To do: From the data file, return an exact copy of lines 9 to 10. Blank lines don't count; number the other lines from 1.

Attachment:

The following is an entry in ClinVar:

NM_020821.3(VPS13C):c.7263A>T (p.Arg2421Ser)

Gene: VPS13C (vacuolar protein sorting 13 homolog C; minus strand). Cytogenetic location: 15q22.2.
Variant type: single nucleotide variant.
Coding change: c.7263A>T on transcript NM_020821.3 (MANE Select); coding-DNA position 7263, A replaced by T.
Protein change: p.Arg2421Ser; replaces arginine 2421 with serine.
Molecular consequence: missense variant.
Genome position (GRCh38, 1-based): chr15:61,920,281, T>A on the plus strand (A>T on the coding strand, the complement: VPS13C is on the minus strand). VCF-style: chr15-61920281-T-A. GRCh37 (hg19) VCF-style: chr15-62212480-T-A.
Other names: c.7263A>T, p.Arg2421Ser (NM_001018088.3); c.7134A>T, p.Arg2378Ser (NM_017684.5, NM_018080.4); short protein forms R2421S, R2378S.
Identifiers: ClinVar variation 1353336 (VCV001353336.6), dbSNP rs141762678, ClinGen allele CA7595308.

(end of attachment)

Other names: c.7263A>T, p.Arg2421Ser (NM_001018088.3); c.7134A>T, p.Arg2378Ser (NM_017684.5, NM_018080.4); short protein forms R2421S, R2378S.
Identifiers: ClinVar variation 1353336 (VCV001353336.6), dbSNP rs141762678, ClinGen allele CA7595308.